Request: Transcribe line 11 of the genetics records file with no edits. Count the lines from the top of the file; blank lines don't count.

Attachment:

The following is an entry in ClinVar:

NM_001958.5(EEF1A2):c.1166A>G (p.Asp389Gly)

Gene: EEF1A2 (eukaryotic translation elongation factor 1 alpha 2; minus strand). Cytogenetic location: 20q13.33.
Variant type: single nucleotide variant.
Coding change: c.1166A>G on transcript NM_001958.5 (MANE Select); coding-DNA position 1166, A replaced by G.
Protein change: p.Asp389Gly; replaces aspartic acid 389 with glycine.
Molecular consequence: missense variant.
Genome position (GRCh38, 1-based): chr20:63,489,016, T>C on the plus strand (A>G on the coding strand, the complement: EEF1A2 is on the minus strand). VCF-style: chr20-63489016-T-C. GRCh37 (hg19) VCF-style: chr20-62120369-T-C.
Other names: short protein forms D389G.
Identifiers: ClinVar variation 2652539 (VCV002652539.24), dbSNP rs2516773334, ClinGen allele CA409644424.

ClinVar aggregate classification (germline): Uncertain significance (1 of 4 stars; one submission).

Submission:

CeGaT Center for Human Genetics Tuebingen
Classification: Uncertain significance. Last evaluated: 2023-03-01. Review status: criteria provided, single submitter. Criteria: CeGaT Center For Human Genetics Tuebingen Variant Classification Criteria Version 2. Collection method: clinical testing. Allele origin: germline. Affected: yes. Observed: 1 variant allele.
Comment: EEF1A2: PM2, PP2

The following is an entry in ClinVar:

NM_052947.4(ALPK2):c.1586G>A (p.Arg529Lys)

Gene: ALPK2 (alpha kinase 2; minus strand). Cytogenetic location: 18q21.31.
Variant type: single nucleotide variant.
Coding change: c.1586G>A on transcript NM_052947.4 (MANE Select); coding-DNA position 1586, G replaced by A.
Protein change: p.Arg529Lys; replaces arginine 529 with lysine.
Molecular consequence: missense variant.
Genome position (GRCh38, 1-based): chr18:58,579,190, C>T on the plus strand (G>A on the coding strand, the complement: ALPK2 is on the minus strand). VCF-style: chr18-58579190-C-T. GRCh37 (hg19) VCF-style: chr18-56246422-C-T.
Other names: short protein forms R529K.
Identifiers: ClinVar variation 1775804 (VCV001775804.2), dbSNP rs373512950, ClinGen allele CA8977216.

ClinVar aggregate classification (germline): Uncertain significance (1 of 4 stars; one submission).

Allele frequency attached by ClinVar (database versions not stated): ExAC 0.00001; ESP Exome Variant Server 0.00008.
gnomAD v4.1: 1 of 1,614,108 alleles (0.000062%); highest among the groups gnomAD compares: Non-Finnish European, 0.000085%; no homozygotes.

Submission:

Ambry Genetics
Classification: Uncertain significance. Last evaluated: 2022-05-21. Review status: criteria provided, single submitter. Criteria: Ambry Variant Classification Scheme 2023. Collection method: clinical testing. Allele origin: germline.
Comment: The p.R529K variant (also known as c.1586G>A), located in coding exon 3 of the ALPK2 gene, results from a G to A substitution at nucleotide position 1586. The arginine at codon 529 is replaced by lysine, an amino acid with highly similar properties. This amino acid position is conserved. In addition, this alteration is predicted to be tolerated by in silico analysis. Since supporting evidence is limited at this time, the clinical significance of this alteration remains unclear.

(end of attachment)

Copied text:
ClinVar aggregate classification (germline): Uncertain significance (1 of 4 stars; one submission).